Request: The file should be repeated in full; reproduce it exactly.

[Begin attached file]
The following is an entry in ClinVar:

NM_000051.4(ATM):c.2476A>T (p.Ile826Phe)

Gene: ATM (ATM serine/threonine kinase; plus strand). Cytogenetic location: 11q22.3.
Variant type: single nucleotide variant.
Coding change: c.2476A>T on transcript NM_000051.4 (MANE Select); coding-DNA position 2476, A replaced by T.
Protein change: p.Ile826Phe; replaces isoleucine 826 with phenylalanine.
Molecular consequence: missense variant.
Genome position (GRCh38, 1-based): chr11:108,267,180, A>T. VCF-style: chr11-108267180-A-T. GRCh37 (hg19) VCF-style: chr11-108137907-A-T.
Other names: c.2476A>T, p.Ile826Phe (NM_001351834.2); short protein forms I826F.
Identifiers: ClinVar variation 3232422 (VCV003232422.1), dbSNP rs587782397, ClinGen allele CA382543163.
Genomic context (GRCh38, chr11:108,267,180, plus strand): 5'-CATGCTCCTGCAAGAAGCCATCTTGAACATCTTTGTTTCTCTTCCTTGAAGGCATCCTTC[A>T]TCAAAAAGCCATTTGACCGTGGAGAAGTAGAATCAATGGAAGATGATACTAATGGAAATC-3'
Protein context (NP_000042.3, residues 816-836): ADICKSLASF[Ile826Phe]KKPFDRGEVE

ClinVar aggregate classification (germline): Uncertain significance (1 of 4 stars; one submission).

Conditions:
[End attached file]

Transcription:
The following is an entry in ClinVar:

NM_000051.4(ATM):c.2476A>T (p.Ile826Phe)

Gene: ATM (ATM serine/threonine kinase; plus strand). Cytogenetic location: 11q22.3.
Variant type: single nucleotide variant.
Coding change: c.2476A>T on transcript NM_000051.4 (MANE Select); coding-DNA position 2476, A replaced by T.
Protein change: p.Ile826Phe; replaces isoleucine 826 with phenylalanine.
Molecular consequence: missense variant.
Genome position (GRCh38, 1-based): chr11:108,267,180, A>T. VCF-style: chr11-108267180-A-T. GRCh37 (hg19) VCF-style: chr11-108137907-A-T.
Other names: c.2476A>T, p.Ile826Phe (NM_001351834.2); short protein forms I826F.
Identifiers: ClinVar variation 3232422 (VCV003232422.1), dbSNP rs587782397, ClinGen allele CA382543163.
Genomic context (GRCh38, chr11:108,267,180, plus strand): 5'-CATGCTCCTGCAAGAAGCCATCTTGAACATCTTTGTTTCTCTTCCTTGAAGGCATCCTTC[A>T]TCAAAAAGCCATTTGACCGTGGAGAAGTAGAATCAATGGAAGATGATACTAATGGAAATC-3'
Protein context (NP_000042.3, residues 816-836): ADICKSLASF[Ile826Phe]KKPFDRGEVE

ClinVar aggregate classification (germline): Uncertain significance (1 of 4 stars; one submission).

Conditions: